Saturday, May 2, 2009


I have previously mentioned that I have an over developed sense of fair play in my post on Ulysses. I really don't know the origin for this but think it is probably hereditary as I had a very soft centered Mother. My story will use name changes but if you were there, you know who you are and if you witnessed it, then you were as lucky as I was.

I have always been just slightly above average as an athlete but never even close to exceptional. Comfortable in sports would best describe my abilities I am totally lacking in competitiveness. Winning is nice but losing is Ok also. I just wanted to play. Thus when it came to the dreaded,"pick to play"scenario, I was among the first picked. A nice feeling. It always killed me though to watch the lines dwindle down to the "last picked".

I was in my senior year in high school when the PE department put on an intramural volleyball tournament at the end of that session. The instructors picked 8 of us to be captains and it was our job to field a team from the long line of hopefuls. Everyone was supposed to participate. There were to be 7 players per team, six on the floor and one sub. The captains lined up and took our picks in sequence. The competitive would go for the best players while some would try to field their friends.

My first pick was Joan who was a good, competitive player but more important, a good sport. She was thrilled and stood behind me as the start of what she hoped would be a good team. When it came my turn again, I picked half of the "Two Sandys."

The Two Sandys were friends you always saw together, always isolated, thus the name. They were each others only friend. Big Sandy was way too tall. She had badly stooped shoulders trying to hide that fact. Joan was a bit shocked by my choice but made room for Big Sandy behind her and my team was forming. Big Sandy was confused but had a small pleased smile.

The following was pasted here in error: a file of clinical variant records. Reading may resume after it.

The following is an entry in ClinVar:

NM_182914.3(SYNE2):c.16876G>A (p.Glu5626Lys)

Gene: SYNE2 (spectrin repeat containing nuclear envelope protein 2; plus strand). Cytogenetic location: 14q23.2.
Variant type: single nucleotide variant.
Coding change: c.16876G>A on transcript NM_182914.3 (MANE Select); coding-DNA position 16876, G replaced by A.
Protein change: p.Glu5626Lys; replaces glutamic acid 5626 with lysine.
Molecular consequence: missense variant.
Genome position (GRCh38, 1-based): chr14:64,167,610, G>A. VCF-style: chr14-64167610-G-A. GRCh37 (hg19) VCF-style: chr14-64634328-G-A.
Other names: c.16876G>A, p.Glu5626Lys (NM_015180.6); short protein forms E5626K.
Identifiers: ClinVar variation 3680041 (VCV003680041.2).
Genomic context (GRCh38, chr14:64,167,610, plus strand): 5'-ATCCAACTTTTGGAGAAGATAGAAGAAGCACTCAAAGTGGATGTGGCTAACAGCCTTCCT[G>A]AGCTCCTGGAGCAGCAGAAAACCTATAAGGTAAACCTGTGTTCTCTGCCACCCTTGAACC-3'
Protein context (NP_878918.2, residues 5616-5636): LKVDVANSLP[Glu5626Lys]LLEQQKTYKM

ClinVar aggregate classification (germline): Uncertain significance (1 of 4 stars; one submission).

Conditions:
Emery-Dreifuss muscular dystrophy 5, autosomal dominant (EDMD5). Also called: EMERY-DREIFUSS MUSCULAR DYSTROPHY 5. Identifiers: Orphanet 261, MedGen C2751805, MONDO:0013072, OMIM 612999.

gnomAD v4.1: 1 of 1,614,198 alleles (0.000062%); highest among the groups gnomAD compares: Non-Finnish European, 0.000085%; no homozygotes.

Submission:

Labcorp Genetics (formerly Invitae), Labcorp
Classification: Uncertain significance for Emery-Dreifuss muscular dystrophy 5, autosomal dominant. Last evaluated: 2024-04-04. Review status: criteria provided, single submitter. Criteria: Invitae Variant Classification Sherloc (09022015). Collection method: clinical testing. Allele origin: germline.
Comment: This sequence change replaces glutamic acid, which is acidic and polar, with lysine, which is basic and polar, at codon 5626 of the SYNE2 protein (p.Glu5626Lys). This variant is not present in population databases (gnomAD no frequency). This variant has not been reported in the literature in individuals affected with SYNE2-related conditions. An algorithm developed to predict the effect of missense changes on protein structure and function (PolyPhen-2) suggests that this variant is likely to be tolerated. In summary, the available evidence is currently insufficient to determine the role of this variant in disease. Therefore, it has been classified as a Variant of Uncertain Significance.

When it came time for my next pick, I picked Little Sandy. Little Sandy may have been a "little person", I wasn't knowledgeable enough in those days to be sure. She was tiny and hanging out with Big Sandy only emphasized her smallness. The term,"Mutt and Jeff" was often snickered behind their backs. The Two Sandys were so pleased to be on the same team so early in the pick. Joan was getting more concerned. What was I thinking?

Hanna was my next pick. Hanna had epilepsy and while she only had one seizure that I knew about, she was generally given a wide berth as if it were contagious. That made her seek the back of any line with the exception that she was very talented in the modern dance portion of PE . Paula came next. She was very over weight but also did well in dance class. Typically light on her feet but sucked at sports.

By now, Joan was not thrilled to be on my team. She saw only crushing defeat in store for us. However, I was not picking a winning team, I was just trying to keep these girls from being picked last. I couldn't stop. My last pick was Susanna who had terrible acne but some athletic ability. I stayed true to my goal. I had a team of misfits and loners. They were confused but they seemed to hold their heads a little higher and paid close attention as I ran over our game plan.

We played in a single elimination tournament. Lose and you were out. I played in the first game but benched my self through out the rest of the games much to Joan's distress. Even the instructors asked me why I was sitting out, was I OK? I kind of half ways fibbed and said that I couldn't coach and play at the same time. Truth was, I was just thrilled with how my little team was playing. I wanted them to feel what it was like to win. I all ready knew that feeling. The other teams, who thought they had an easy win when the saw us as opponents, were suddenly giving us a bit of respect. We would not be rolled over.